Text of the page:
What $300,000 can buy you in Boston

11 06 2009

The Boston Globe today ran a gushing story about the sale of a parking place in our fair city’s tony Back Bay neighborhood.  The sales price?  $300,000.  That’s right.  Three….hundred…thousand…dollars.

Now, the reporter DID point out that that is a tad more than folks pay for their homes, but the no-nonsense (and blissfully clueless) agent who sold the space brushed that query off by saying “There’s only so many parking spaces available in the city.”

$300,000!?!   To park your car….outside, I might add.  I guess it’s a cool million if you want garage parking.

At first, I this story made me laugh at how proudly folks still flaunt excess…in the midst of the worse recession since the Depression.

Then, when I went to the grocery store a little while later, the story pissed me off.

Here’s why.  I was in our local Roche Brothers.  A very suburban grocery store in about the very suburban part of Boston (they offer parking for free in this part of town!).  Bottom line:  it’s the kind of grocery store that my Texas friends would be comfortable in!

So, I’m zipping around from aisle to aisle and I come to a screeching halt behind this elderly couple that was moving at whatever is slower than a snail’s pace.  They were so hesitant–stopping, turning, picking up cans, looking at them, putting them back, over and over–that I, and several other shoppers turned my cart around and went the other way down the aisle.

I ran into them about three more times while shopping.  Always, they were blocking an aisle.   Poor things, I judged.  They must be losing it.

They ended up behind me in the check-out line.  I turned around and could not believe that their cart–after all that pain staking, slow effort–had exactly 6 cans of chicken broth in it; 4 cans of green beans, some juice and a carton of eggs.

Then, I looked in the wife’s hands.  She was holding coupons…and food vouchers.

It all made sense.

They weren’t senile.  They were trying to stretch their vouchers. And, like so many Americans, they had come up short.

Suddenly, I was taken back to my days as a kid after my parents got divorced.  We never had to resort to food stamps, but my mom did have to make a $90 a week salary feed and clothe my sister and me (not to mention my mother).  She never said anything when we kidded her for being so obsessive about coupons.  And she’d distract us from the reality of not having enough money, by challenging us to find “deals” when we were in the grocery store.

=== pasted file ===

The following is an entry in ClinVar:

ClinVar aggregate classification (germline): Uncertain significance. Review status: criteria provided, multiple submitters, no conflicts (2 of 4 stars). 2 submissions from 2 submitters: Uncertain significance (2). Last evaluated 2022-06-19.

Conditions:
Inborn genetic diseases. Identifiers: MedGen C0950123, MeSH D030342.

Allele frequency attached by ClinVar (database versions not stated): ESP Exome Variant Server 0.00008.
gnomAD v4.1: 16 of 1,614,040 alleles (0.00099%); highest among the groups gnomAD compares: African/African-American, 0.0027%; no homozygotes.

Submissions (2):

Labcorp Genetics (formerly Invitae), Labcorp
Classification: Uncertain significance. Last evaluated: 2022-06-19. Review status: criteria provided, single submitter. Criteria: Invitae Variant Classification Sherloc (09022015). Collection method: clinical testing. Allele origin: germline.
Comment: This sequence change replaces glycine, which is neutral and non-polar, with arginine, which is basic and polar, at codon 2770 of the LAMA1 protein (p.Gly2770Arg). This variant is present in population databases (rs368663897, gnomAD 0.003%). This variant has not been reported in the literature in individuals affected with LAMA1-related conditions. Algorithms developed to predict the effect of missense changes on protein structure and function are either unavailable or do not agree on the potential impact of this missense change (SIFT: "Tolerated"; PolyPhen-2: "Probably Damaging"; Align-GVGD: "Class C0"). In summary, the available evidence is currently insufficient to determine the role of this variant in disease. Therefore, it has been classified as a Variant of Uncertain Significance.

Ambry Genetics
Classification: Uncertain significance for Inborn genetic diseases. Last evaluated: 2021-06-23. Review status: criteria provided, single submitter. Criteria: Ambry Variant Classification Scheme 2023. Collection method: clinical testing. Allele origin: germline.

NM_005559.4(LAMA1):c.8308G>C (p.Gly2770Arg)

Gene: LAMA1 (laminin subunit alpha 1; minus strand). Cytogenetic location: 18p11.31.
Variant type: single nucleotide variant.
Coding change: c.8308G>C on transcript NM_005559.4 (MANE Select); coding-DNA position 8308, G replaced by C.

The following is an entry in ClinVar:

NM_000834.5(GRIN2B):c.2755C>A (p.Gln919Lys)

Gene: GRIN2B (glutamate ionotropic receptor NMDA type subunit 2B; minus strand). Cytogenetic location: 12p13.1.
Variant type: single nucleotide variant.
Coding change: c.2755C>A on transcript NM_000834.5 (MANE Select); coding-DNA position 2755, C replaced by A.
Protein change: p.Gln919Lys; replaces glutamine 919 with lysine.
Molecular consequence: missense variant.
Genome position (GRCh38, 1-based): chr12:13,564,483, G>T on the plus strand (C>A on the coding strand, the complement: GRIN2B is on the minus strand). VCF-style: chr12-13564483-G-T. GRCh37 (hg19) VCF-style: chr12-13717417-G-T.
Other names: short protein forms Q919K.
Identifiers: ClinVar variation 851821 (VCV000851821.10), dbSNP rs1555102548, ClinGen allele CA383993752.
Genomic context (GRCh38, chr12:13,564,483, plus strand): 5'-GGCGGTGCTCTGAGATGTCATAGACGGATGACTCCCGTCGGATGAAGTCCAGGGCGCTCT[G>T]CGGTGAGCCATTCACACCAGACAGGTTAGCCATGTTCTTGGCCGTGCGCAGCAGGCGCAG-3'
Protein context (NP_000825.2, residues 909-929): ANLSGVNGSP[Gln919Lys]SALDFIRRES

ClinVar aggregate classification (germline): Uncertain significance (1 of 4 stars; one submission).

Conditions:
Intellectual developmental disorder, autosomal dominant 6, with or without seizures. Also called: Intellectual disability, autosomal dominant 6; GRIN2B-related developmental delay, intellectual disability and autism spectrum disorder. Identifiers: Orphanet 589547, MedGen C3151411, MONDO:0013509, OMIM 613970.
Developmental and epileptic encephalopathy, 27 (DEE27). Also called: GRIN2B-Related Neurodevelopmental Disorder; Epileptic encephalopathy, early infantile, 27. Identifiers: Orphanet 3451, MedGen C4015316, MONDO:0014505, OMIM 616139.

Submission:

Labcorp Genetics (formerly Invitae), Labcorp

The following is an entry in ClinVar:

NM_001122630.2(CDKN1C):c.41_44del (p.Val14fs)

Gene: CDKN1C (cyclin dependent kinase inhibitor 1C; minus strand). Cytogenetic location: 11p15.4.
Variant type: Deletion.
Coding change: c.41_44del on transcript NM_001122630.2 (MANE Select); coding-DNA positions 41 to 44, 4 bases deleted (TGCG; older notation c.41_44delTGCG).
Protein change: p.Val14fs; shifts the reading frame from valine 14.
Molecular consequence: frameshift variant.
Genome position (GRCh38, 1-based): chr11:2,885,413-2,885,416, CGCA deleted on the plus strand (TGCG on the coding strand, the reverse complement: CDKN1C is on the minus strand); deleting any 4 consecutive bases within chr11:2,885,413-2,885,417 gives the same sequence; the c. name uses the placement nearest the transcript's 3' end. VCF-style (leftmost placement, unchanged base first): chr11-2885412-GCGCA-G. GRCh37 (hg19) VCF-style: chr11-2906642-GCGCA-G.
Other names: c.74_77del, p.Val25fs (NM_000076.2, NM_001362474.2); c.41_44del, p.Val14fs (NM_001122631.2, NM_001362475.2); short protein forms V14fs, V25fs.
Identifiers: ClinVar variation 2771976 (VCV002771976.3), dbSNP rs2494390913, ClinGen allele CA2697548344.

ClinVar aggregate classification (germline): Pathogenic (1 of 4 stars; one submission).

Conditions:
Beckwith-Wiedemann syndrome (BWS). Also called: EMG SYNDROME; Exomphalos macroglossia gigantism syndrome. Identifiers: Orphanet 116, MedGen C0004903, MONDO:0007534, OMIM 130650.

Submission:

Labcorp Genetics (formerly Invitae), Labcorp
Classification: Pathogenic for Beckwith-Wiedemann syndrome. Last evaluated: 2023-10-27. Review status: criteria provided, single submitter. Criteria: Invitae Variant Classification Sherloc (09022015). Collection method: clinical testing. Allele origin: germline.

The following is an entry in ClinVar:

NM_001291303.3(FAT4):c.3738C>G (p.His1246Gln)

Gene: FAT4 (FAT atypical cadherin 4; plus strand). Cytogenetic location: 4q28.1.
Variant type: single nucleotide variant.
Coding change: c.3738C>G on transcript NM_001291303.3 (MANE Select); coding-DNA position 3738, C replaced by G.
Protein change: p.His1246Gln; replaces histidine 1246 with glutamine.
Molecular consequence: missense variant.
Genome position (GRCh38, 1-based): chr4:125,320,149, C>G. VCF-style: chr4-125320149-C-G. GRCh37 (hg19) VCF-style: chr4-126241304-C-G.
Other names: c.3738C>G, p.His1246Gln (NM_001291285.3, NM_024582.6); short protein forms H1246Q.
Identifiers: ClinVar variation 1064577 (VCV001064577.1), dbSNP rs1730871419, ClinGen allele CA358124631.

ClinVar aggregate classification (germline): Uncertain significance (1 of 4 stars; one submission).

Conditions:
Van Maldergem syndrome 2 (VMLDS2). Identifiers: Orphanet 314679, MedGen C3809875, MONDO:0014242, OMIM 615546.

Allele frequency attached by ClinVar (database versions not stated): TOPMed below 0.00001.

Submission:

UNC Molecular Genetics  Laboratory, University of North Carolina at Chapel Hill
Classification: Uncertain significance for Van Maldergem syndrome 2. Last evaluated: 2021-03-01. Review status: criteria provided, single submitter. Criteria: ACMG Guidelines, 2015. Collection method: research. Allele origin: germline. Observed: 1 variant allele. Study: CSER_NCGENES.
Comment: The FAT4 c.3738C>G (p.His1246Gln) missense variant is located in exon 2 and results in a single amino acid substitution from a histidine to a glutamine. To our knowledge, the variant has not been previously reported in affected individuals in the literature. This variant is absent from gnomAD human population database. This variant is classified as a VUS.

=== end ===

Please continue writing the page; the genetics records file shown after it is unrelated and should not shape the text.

The couple I saw today was too old…and too beaten down..to make stretching the dollar into a fun game.

You could tell by looking at them that they had worked hard their entire lives.  Raised their kids.  Probably served their country.  Most definitely went to church.  Bought a home.  Lived the American dream…only to have that dream crushed by the greed of  their fellow countrymen, right as they were walking, hand-in-hand, into the sunset of their lives.

As I was seeing all of this, the woman and I exchanged glances.  She smiled the most beautiful smile I’ve seen in a long time.

“They’ll be just fine,” I thought to myself.  They have each other and I bet they have good kids and lots of faith.

The rest of us?

If we continue to live in a society that places greed over values, I wonder how long the “American dream” will last.  If things don’t change, I wonder how long it deserves to.

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One response

14 06 2009
sus

This is so sweetly sad. Thanks for sharing.

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